HH: This hour, we start with the Jeane Kirkpatrick fellow at the Council on Foreign Relations, Max Boot, written extensively on terrorism, on the Middle East, new book out. Max, welcome back, good to talk to you.
MB: Thanks very much, Hugh.
HH: How would you advise Congress to vote next week and why?
MB: I think they have to vote yes, because for all the qualms they might have about whatever course of action President Obama might embark on, and I have some qualms myself, the bottom line is at this point a no vote is a vote for American retreat and isolationism, and it will send a terrible, terrible signal to WMD proliferators in places like Iran and North Korea. We just cannot afford to shoot down the Syria resolution.
HH: Last hour, Charles Krauthammer argued that it would be even worse if Assad were to emerge from the smoke of a pinprick strike laughing at us. Your response to that?
MB: I agree. That would not be a good outcome, which is why I think it’s imperative that members of Congress vote as lopsidedly and whole-heartedly as possible to authorize a wide-ranging resolution, and to encourage President Obama to do what it takes to finally topple Assad, instead of lobbing a few symbolic Cruise missiles. But voting against this resolution, make no mistake about it, is going to give Assad a big victory without the U.S. having fired a shot, whereas I think if President Obama does engage, there’s the possibility that the engagement will be more robust than initially signaled.
HH: Now Max Boot, your organization, the Council on Foreign Relations, puts out a magnificent magazine, Foreign Affairs. I’m looking at the latest issue, Who Is Khamenei: The Mind Of Iran’s Supreme Leader by Akhbar Ganji. I don’t know if you’ve had a chance to read it, yet. But it’s deeply disturbing, things I did not know, such as the fact that he is the fellow who translated Sayyid Qutb’s ideological wanderings for the Muslim Brotherhood into Farsi and other things. How would Khamenei view a no vote coming out of this Congress?
MB: I think a no vote from Congress would be a green light for the Iranian nuclear weapons program. I mean, already it’s very hard for President Obama to make credible threats against Iran to get them to cease and desist from developing nuclear weapons. But it will become impossible if he cannot rally Congress to attack Syria, even after Syria has already used chemical weapons. That is going to send to Iran a signal that we will do nothing to stop them, and it will ensure that either we will have to fight Iran, or Iran will go nuclear. So I think the signal it sends, either way, will be a terrible one.
HH: Is there anything the President should say, in your opinion, to change the minds of the people you have been speaking with? And I know, Max, that you are sought out by members on the Hill by both parties, one of the architects of the surge, and a serious non-partisan influence on this. So what do you think the President should say to change minds?
MB: Well, I think there is a substantial faction of Congress in both the Republican and Democratic parties which wants nothing to do with this, and is essentially committed to a course of quasi-isolationism. But I think that there are also more reasonable members of Congress, like Marco Rubio for example, who voted no on the resolution, who could be convinced to support it if they were, if they saw that President Obama was serious about toppling Assad, that this was not just going to be a symbolic Cruise missile strike, that it would achieve nothing, but in fact be part of a plan to significantly degrade Assad’s military capabilities, and enable the more moderate factions of the rebel forces to advance into topple this Iran-backed regime. So I would urge President Obama to understand that he’s not going to win over the isolationists, but he needs to win over the hawks. And right now, unfortunately, he’s not even winning over the hawks.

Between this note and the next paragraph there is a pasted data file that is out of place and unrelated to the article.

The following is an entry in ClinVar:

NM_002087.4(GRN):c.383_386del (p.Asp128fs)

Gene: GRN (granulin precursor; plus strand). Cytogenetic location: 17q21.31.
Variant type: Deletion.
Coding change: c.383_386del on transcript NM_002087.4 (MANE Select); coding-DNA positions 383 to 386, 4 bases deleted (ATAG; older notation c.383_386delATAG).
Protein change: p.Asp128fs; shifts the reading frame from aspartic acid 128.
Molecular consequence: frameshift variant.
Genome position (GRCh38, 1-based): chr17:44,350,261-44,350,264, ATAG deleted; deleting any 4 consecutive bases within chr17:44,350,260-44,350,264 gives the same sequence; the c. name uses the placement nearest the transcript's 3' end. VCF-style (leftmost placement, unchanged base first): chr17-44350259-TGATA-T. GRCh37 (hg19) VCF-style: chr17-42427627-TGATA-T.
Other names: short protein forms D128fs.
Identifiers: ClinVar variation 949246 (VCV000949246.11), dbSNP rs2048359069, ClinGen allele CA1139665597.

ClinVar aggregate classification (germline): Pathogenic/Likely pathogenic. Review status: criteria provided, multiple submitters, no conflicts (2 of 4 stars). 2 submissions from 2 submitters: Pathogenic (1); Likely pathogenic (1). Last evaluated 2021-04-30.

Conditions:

HH: No, he’s not. I am speaking with Max Boot of the Council on Foreign Relations. Max, it is a coincidence that 70 years ago today, Winston Churchill, in the middle of the War, was in the United States, and he spoke at Harvard, and we have that speech. And I want to play for you four paragraphs, a minute and a half of it, and get your reaction to it, 70 years later. Here’s Winston Churchill in [Harvard’s] Sanders Theatre.
WC: Twice in my lifetime the long arm of destiny has reached across the oceans and involved the entire life and manhood of the United States in a deadly struggle.
There was no use in saying “We don’t want it; we won’t have it; our forebears left Europe to avoid these quarrels; we have founded a new world which has no contact with the old. “There was no use in that. The long arm reaches out remorselessly, and every one’s existence, environment, and outlook undergo a swift and irresistible change.
What is the explanation, Mr. President, of these strange facts, and what are the deep laws to which they respond? I will offer you one explanation – there are others, but one will suffice. The price of greatness is responsibility. If the people of the United States had continued in a mediocre station, struggling with the wilderness, absorbed in their own affairs, and a factor of no consequence in the movement of the world, they might have remained forgotten and undisturbed beyond their protecting oceans: but one cannot rise to be in many ways the leading community in the civilized world without being involved in its problems, without being convulsed by its agonies and inspired by its causes.